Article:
Bill Marsh/The New York Times Note: Click on chart to enlarge.
Most people pretty much stick with the political affiliation they developed in early adulthood. On average, that's the way people mostly continue to vote. That's what makes this chart so interesting. It plots the political party affiliations of Amerticans by age, overlaid on a chart of who was president when they were twenty years old. The graph accompanied this NYT article on party affiliation, and how it changes.
In May 1980, the pollster Richard Wirthlin huddled with his presidential candidate, Ronald Reagan, to plot a course through what looked like a daunting landscape for their party. Just over half the country told pollsters that they were Democrats or leaned that way, compared with just 30 percent that said they were Republicans — a gap that had held steady more or less since the New Deal.How old were you when you made up your mind where you stood politically? Who was president? Were your views inspired by him, or did they develop in opposition to him? It's not clear the graph has any predictive power, but studying it is a lot like looking at American history for the last 70 years through a panoramic rearview mirror. It also provides endless fuel for speculation. For example: What on earth is George W. Bush doing to the kids? Will the Republicans ever recover?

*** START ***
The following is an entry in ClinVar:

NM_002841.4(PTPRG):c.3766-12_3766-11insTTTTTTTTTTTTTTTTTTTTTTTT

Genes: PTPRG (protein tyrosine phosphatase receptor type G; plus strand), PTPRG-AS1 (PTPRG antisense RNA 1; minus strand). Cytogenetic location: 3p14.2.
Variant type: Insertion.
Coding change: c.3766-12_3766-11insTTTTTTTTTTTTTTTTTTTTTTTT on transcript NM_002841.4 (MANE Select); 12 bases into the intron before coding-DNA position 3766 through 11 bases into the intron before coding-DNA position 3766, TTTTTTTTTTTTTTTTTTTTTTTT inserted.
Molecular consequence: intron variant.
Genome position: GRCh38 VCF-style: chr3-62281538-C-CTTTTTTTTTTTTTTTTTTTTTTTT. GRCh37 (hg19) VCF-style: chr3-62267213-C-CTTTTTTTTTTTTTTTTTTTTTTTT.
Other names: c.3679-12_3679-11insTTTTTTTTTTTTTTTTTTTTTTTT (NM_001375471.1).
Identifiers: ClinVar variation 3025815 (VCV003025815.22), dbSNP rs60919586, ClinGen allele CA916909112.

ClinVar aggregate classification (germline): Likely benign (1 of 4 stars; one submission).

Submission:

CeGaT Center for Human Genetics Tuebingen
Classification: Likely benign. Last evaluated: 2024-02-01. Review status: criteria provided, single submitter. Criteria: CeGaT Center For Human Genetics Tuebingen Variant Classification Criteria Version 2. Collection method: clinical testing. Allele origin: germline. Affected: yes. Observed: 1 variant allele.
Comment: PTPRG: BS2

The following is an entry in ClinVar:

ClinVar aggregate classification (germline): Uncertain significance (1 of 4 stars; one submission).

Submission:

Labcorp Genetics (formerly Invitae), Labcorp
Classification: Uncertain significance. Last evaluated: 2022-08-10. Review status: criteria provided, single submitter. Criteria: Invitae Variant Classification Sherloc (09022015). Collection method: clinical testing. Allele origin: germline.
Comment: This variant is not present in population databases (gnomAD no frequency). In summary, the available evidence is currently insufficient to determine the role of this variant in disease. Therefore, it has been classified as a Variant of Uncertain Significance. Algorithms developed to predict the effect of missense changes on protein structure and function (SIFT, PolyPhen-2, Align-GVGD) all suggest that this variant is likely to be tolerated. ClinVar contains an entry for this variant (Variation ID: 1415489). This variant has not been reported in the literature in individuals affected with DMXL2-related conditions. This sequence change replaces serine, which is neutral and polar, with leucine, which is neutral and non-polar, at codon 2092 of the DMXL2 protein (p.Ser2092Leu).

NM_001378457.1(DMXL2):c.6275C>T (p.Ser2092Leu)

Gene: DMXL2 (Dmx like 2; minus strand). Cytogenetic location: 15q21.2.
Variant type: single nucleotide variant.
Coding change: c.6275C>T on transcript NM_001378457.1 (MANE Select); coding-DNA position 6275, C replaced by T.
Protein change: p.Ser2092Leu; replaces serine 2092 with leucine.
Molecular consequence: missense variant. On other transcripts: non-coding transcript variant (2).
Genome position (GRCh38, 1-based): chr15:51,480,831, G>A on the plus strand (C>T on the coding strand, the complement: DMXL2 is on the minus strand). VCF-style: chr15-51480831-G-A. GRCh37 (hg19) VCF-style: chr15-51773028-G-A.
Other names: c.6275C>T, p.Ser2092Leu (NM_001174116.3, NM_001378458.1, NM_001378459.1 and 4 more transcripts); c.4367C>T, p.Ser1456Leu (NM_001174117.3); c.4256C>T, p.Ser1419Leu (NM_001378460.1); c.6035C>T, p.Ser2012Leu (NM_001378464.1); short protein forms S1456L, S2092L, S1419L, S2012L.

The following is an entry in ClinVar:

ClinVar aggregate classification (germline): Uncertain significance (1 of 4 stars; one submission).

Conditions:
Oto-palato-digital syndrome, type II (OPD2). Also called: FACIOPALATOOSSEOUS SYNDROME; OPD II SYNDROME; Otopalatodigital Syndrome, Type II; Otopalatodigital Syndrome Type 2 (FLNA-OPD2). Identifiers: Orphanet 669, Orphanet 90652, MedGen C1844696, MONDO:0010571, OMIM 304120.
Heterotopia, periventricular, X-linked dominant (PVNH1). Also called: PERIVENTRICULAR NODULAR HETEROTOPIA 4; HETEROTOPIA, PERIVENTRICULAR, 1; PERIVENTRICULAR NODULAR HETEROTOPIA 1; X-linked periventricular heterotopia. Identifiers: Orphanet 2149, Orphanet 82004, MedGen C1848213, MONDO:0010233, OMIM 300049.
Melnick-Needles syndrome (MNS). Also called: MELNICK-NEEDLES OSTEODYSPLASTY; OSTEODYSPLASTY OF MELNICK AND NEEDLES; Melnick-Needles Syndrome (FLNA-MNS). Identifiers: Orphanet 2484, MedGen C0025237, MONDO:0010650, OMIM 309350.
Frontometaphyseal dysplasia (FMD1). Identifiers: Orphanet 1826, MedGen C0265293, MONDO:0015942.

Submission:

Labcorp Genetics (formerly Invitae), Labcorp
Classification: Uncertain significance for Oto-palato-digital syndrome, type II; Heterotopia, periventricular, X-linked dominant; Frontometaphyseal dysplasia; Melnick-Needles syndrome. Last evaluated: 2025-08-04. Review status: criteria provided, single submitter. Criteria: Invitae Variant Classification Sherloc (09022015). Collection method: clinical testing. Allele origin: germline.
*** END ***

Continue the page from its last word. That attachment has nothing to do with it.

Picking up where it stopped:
The rest is political history. By winning over millions of white working-class Democrats, Mr. Reagan cut that gap in half and ushered in 26 years of Republican dominance at the voting booth.
Now, on the eve of the midterm elections, surveys show mounting impatience with both the war in Iraq and Republican rule. Some political analysts — including Mr. Wirthlin — say they see a chance for a potential Democratic comeback, an opportunity for another historic realignment of the political parties.